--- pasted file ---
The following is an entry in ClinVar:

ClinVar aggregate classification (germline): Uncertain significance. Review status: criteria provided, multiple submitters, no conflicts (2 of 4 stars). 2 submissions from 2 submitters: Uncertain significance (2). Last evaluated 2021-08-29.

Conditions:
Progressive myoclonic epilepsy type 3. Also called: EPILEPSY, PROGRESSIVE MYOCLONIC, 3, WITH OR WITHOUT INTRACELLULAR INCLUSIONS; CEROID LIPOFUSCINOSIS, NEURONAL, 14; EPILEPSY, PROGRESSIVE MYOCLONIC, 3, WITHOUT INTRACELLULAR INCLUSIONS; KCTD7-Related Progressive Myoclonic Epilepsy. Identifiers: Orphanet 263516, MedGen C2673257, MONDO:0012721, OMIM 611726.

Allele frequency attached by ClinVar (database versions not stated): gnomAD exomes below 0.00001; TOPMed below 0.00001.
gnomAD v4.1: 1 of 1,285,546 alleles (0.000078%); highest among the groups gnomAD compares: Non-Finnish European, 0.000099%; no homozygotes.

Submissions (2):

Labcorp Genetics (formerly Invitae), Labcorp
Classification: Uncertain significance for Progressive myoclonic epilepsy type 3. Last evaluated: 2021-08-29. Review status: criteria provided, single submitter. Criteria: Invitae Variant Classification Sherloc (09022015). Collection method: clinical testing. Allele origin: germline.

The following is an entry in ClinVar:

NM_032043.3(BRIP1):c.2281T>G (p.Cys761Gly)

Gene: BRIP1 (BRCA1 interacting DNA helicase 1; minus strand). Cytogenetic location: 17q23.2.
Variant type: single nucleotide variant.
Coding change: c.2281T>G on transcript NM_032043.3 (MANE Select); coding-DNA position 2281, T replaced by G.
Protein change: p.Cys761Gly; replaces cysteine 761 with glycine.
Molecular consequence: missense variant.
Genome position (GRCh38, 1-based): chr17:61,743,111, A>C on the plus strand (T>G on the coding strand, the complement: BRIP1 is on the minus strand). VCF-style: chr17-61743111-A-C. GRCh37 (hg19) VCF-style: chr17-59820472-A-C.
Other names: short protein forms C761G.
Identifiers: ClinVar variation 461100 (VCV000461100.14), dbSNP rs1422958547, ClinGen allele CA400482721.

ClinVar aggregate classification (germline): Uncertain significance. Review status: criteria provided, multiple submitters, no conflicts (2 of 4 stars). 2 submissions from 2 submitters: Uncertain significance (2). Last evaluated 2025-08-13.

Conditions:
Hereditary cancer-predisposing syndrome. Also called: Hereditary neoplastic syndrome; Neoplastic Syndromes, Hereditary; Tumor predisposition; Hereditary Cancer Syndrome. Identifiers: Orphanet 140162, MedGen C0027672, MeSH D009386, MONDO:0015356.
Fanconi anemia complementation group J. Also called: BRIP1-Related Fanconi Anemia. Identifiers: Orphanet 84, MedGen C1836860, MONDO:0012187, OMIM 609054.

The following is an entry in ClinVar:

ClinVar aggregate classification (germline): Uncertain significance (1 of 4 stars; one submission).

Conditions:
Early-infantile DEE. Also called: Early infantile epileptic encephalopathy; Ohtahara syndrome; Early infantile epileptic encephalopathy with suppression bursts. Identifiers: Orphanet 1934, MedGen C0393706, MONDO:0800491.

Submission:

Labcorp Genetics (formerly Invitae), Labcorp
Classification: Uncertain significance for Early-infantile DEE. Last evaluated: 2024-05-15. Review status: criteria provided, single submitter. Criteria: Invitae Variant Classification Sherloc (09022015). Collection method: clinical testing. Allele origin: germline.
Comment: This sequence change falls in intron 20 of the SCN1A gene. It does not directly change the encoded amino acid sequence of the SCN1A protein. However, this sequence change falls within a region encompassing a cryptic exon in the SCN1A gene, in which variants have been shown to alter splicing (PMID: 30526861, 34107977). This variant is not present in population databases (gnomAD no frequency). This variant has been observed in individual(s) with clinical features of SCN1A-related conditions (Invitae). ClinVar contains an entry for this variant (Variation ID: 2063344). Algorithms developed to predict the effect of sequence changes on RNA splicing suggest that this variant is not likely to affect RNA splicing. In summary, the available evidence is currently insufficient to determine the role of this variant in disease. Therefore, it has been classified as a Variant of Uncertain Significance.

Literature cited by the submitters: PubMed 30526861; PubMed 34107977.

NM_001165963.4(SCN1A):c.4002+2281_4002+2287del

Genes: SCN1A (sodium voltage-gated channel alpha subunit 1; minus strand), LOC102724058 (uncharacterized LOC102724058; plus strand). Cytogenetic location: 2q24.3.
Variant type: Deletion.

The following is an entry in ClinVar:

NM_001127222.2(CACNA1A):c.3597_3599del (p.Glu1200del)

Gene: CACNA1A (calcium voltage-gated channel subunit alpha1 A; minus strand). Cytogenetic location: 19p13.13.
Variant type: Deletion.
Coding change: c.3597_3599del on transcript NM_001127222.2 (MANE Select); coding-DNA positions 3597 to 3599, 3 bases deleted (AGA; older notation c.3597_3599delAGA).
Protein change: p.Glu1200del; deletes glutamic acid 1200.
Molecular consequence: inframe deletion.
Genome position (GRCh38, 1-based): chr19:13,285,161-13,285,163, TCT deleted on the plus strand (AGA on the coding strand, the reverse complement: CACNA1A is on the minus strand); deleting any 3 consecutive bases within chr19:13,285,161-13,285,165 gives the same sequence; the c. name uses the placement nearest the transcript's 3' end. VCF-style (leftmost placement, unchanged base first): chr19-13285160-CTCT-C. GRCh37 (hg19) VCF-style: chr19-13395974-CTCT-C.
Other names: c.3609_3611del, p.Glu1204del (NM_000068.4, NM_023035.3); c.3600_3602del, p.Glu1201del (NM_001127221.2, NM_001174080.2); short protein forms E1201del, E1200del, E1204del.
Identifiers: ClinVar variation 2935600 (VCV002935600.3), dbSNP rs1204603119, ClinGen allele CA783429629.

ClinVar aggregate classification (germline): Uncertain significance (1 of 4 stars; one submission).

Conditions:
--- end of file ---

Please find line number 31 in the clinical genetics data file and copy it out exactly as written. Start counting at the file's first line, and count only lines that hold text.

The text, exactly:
Comment: This sequence change falls in intron 20 of the SCN1A gene. It does not directly change the encoded amino acid sequence of the SCN1A protein. However, this sequence change falls within a region encompassing a cryptic exon in the SCN1A gene, in which variants have been shown to alter splicing (PMID: 30526861, 34107977). This variant is not present in population databases (gnomAD no frequency). This variant has been observed in individual(s) with clinical features of SCN1A-related conditions (Invitae). ClinVar contains an entry for this variant (Variation ID: 2063344). Algorithms developed to predict the effect of sequence changes on RNA splicing suggest that this variant is not likely to affect RNA splicing. In summary, the available evidence is currently insufficient to determine the role of this variant in disease. Therefore, it has been classified as a Variant of Uncertain Significance.